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Sam Stevenson


Walmart File Patent for Robot Bees

Robot bees used to be the stuff of science fiction—but not any more.

No, this isn’t an episode of Black Mirror, US retail giant Walmart has filed for a patent for autonomous robotic bees.

Walmart’s patent was filed on March 8 with the US Patent Office, awaiting approval.

Technically called pollination drones, the robots could potentially pollinate crops like real bees by carrying pollen from one plant to another, using sensors and cameras to detect the locations of the crops.

The drones would also be fitted with ‘sticky bristles’, enabling them to draw out the pollen and retain it until they fly to another flower.

A secondary drone would be programmed to follow along ensuring the pollen had been properly distributed.

This would provide an ingenious solution to the worrying decline in bees and other insects, which fertilize the crops that make much of the food Walmart sells.

It makes sense for the retailer to protect its interests in this way—especially considering its recent push to invest in its supply change because of increased competition from online retailer Amazon.

In an apparent effort to branch into agriculture, Walmart’s robot bee patent appears alongside five other patents for farming drones.

The other patents include a drone that would identify pests and another that would monitor crop health.

But Walmart is not the first organisation to create a robot bee.

Researchers at the Wyss Institute at Harvard University have already created drones that act like bees.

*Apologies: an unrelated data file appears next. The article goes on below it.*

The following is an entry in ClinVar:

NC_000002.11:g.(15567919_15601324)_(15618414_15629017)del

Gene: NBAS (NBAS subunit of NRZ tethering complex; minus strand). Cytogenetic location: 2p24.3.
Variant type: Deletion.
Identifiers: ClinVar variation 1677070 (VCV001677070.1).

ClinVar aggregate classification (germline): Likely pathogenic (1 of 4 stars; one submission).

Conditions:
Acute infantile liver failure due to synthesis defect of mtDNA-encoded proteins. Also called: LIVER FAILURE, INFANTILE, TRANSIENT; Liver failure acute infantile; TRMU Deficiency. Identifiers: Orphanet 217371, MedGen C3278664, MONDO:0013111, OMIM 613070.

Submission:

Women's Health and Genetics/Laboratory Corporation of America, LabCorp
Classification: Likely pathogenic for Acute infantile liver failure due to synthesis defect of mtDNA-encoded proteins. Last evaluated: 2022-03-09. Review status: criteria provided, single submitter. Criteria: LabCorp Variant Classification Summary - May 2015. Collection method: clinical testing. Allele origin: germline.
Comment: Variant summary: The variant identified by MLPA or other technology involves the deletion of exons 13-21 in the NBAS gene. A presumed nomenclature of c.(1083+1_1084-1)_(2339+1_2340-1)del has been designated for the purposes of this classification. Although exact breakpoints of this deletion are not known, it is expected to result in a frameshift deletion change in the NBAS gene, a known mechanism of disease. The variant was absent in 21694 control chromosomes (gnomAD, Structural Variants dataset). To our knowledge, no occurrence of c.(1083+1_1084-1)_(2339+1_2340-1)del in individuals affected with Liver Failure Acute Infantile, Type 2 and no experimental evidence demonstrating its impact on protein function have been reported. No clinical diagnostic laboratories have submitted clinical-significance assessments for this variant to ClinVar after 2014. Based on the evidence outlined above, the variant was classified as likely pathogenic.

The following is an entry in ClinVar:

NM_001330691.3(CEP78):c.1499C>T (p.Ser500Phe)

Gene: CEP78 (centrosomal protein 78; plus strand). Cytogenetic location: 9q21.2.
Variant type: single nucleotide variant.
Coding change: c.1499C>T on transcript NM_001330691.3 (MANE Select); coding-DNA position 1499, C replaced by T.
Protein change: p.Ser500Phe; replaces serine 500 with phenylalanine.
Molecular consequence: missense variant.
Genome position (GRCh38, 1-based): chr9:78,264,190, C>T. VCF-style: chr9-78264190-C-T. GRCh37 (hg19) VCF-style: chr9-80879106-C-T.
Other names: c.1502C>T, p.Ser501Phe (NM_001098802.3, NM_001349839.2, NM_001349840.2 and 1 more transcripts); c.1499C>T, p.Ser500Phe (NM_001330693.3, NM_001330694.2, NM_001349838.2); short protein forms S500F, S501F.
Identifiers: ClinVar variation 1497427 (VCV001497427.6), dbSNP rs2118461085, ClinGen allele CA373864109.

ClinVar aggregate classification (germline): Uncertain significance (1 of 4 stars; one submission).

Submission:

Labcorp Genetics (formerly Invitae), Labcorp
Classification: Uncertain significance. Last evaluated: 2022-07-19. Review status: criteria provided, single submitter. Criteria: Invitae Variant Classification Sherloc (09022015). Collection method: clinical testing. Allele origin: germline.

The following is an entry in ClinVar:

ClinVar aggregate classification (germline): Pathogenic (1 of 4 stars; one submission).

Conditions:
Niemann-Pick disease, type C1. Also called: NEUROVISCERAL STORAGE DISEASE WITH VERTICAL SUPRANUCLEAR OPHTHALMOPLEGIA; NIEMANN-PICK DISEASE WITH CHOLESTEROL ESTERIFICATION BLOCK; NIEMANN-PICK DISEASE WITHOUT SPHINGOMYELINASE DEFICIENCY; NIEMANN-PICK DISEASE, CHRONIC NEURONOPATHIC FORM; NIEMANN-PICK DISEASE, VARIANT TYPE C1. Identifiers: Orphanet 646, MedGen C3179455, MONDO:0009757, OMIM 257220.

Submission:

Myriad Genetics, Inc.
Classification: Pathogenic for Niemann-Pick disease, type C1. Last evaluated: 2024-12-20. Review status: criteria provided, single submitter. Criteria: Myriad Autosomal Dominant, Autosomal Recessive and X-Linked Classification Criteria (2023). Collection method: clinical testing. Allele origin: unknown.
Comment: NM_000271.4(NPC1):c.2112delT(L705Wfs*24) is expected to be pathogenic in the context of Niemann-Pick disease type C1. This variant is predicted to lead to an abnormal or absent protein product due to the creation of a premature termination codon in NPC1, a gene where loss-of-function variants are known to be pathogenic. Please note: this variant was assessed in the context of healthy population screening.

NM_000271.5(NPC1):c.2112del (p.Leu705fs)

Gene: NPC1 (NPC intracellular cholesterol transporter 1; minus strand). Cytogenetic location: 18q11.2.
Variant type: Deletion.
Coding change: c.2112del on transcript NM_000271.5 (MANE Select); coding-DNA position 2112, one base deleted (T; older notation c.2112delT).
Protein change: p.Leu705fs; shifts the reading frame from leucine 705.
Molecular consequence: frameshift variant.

These ‘Robobees’, as they call them, are about half the size of a paper clip and weigh less than one-tenth of a gram.

They use artificial muscles to fly, and some can swim underwater and perch on surfaces thanks to static electricity.

In 2017, a team at Japan’s Institute of Industrial Science and Technology demonstrated a 1.5-inch drone that was used to cross-pollinate Japanese lilies.

But these models proved too expensive and inefficient to suitably tackle the concern of the declining bee population.

Perhaps Walmart has the solution.

Trump's America

Trump’s America: The Story So Far

His presidency has been without doubt one of the most bizarre and erratic in America’s 241-year history—whether you love or loathe him, Trump is here to stay.

Donald J Trump, self-styled ‘stable genius’ and billionaire businessman, hardly sleeps, loves cable TV’s Fox & Friends, lives in perpetual campaign mode, dines on the finest American fast-food and uses Twitter as the strangest form of diplomacy. He also thrives on controversy, relentlessly seeking out his next target—be it the ‘fake news’ media or his Democratic foes.

College News takes a look at Trump’s America, his administration so far and the legacy it’s likely to leave.

A nation divided?

For his supporters, president Trump is the best thing to happen to the USA for years. He is the standard-bearer of American business, he stands up for the nation and champions the “America first” mantra. Indeed, support from his loyal base is staunch; thousands turn up to his rallies, worshipping their idol with pseudo-religious enthusiasm.

But millions of Americans regard Trump with dismay. For them, he is a divisive figurean egotist who stokes tensions over race, the media and the environment. His approval ratings are low—they linger at around 40 percent, according to Gallupyet if Trump has taught us anything, it’s that he repeatedly defies the pollsters and disproves the naysayers.

In an administration plagued by allegations of Russian collusion, accusations of racism and serial sacking of senior staff, Trump seems invincible. What’s more, the divisions he instils serve only to make him more defiant and eager to remain in power.

The predictability of Trump’s unpredictability